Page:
December 5, 2017: At the city council meeting, as a result of joint efforts by ABCRA, FoNTRA, and Councillor Wong-Tam, City Council did not approve the staff-recommended revisions for the Guidelines. They sent them back to city staff for further consideration.
May 24, 2018: Without notice, the revised Guidelines appeared on the City Council agenda for approval. We were appalled to learn that Transportation Services staff had ignored virtually all the concerns previously raised by ABCRA, FoNTRA, the Yorkville BIA and Councillor Wong-Tam.
ABCRA realized that it did not have the support of the City of Toronto Transportation Services staff to make the changes recommended by ABCRA and FoNTRA. ABCRA decided instead to focus on requiring utility companies to give better public notification of their work as a condition of city consent to place their above-ground equipment on the public right-of-way.
ABCRA immediately wrote yet another submission to City Council about the deficiencies in the staff-recommended revisions being presented for City Council approval. You can read the submission HERE.
We also informed Councillor Wong-Tam of our continuing concerns.
ABCRA believes that providing residents with more advance information about these installations gives them the opportunity to influence these decisions on a case by case basis. One would hope that this will result in better placement of the above-ground utility installations.
Councillor Wong-Tam raised these concerns at the May 24, 2018 City Council meeting and proposed important amendments to the Guidelines that were subsequently adopted by City Council.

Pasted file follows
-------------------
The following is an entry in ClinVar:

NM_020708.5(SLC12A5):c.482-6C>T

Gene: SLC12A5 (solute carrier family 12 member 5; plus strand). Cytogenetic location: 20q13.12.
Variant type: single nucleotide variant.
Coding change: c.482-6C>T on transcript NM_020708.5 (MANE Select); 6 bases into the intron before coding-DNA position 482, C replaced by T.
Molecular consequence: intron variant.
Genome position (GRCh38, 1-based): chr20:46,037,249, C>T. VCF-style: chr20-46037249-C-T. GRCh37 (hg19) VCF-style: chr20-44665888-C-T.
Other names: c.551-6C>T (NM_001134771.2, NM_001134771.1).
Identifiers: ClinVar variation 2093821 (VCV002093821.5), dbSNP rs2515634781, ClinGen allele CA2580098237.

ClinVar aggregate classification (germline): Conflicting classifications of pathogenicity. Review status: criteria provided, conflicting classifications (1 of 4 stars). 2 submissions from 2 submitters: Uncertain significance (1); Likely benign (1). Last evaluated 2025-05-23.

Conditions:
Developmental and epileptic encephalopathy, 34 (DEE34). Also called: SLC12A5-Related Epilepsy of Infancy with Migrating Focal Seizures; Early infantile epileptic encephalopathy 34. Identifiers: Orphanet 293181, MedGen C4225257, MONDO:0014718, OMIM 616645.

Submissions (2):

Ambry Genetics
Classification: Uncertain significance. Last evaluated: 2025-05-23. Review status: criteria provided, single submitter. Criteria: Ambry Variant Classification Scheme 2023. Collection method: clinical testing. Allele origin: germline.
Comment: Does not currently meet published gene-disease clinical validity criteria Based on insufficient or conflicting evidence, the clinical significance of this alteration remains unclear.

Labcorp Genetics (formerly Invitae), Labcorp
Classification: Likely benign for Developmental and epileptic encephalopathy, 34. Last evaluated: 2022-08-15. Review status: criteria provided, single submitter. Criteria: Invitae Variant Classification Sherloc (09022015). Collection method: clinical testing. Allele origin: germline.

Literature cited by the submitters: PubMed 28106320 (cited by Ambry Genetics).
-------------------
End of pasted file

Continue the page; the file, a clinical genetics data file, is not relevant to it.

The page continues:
The amendments include the following:
• “When any equipment is placed in front of a park, Parks Supervisor, Councillor, Neighbourhood Association and Business Improvement Area if one is present must be notified.” In addition, the notification provisions for above ground equipment were revised to include “any affected property owner”.
• “The Ontario Energy Board and the Canadian Radio-television Telecommunications Commission to review and update their safety standards, for above and below-grade utility infrastructure plants. Such review to include Accessibility for Ontarians with Disabilities Act requirements, age-friendly design, risks to public safety, Crime Prevention through Environmental Design, and impacts to public realm and safety which may be specific to areas of high density”.
While ABCRA is not totally satisfied with the changes to the Guidelines that were ultimately adopted, we believe the requirement to notify residents’ associations, city councillors, BIAs and residents close to the proposed above ground installations will encourage discussion that will influence and improve the placements on a case by case basis.
It is now up to the public to pay attention to the notices.
It is our right to influence the decisions concerning placement of above-ground installations on the public right-of-way. Private utility companies use this public property without cost to them. Perhaps it is time they found better options than occupying public sidewalks.
Be aware of what is happening in your neighbourhood and let ABCRA know if you need help concerning these placements!
ABCRA is extremely grateful to Councillor Wong-Tam who continued to pursue the improvement of the Guidelines. Thanks to her, FONTRA's and ABCRA ’s hard work some important improvements were made. We will continue to follow the progress of her requested review of important safety standards.